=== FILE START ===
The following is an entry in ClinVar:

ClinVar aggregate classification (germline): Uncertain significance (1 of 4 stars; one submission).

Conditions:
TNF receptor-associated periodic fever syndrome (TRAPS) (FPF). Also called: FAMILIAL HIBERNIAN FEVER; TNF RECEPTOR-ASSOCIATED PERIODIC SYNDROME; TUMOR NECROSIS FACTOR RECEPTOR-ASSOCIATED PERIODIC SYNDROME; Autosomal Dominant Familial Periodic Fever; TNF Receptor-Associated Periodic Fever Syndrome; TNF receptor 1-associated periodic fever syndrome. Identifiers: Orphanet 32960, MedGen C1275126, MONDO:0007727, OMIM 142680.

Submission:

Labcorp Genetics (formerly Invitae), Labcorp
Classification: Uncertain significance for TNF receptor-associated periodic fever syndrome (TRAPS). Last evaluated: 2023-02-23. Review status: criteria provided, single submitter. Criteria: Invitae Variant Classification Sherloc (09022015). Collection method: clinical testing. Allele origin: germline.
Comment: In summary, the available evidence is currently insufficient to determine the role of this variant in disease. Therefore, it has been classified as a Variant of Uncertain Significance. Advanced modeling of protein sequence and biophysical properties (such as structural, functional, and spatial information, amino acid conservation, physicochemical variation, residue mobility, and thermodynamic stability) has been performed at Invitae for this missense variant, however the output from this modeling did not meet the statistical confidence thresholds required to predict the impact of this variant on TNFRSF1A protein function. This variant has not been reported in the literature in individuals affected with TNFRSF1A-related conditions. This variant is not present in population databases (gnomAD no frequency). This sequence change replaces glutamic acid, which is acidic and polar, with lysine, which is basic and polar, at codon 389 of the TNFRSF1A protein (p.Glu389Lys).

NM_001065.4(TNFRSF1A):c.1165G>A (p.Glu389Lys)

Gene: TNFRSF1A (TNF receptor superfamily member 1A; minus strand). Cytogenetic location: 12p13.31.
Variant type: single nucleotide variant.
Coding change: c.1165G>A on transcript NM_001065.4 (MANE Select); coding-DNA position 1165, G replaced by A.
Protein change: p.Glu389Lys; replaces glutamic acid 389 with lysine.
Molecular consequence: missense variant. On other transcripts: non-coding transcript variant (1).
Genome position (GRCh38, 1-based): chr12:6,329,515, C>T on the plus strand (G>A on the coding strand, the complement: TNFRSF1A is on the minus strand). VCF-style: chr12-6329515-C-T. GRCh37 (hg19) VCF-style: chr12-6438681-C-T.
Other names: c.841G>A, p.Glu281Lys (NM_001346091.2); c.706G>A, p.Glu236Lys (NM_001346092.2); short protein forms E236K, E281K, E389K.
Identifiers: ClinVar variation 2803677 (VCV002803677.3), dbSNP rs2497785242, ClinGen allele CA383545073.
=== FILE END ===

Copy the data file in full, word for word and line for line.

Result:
The following is an entry in ClinVar:

ClinVar aggregate classification (germline): Uncertain significance (1 of 4 stars; one submission).

Conditions:
TNF receptor-associated periodic fever syndrome (TRAPS) (FPF). Also called: FAMILIAL HIBERNIAN FEVER; TNF RECEPTOR-ASSOCIATED PERIODIC SYNDROME; TUMOR NECROSIS FACTOR RECEPTOR-ASSOCIATED PERIODIC SYNDROME; Autosomal Dominant Familial Periodic Fever; TNF Receptor-Associated Periodic Fever Syndrome; TNF receptor 1-associated periodic fever syndrome. Identifiers: Orphanet 32960, MedGen C1275126, MONDO:0007727, OMIM 142680.

Submission:

Labcorp Genetics (formerly Invitae), Labcorp
Classification: Uncertain significance for TNF receptor-associated periodic fever syndrome (TRAPS). Last evaluated: 2023-02-23. Review status: criteria provided, single submitter. Criteria: Invitae Variant Classification Sherloc (09022015). Collection method: clinical testing. Allele origin: germline.
Comment: In summary, the available evidence is currently insufficient to determine the role of this variant in disease. Therefore, it has been classified as a Variant of Uncertain Significance. Advanced modeling of protein sequence and biophysical properties (such as structural, functional, and spatial information, amino acid conservation, physicochemical variation, residue mobility, and thermodynamic stability) has been performed at Invitae for this missense variant, however the output from this modeling did not meet the statistical confidence thresholds required to predict the impact of this variant on TNFRSF1A protein function. This variant has not been reported in the literature in individuals affected with TNFRSF1A-related conditions. This variant is not present in population databases (gnomAD no frequency). This sequence change replaces glutamic acid, which is acidic and polar, with lysine, which is basic and polar, at codon 389 of the TNFRSF1A protein (p.Glu389Lys).

NM_001065.4(TNFRSF1A):c.1165G>A (p.Glu389Lys)

Gene: TNFRSF1A (TNF receptor superfamily member 1A; minus strand). Cytogenetic location: 12p13.31.
Variant type: single nucleotide variant.
Coding change: c.1165G>A on transcript NM_001065.4 (MANE Select); coding-DNA position 1165, G replaced by A.
Protein change: p.Glu389Lys; replaces glutamic acid 389 with lysine.
Molecular consequence: missense variant. On other transcripts: non-coding transcript variant (1).
Genome position (GRCh38, 1-based): chr12:6,329,515, C>T on the plus strand (G>A on the coding strand, the complement: TNFRSF1A is on the minus strand). VCF-style: chr12-6329515-C-T. GRCh37 (hg19) VCF-style: chr12-6438681-C-T.
Other names: c.841G>A, p.Glu281Lys (NM_001346091.2); c.706G>A, p.Glu236Lys (NM_001346092.2); short protein forms E236K, E281K, E389K.
Identifiers: ClinVar variation 2803677 (VCV002803677.3), dbSNP rs2497785242, ClinGen allele CA383545073.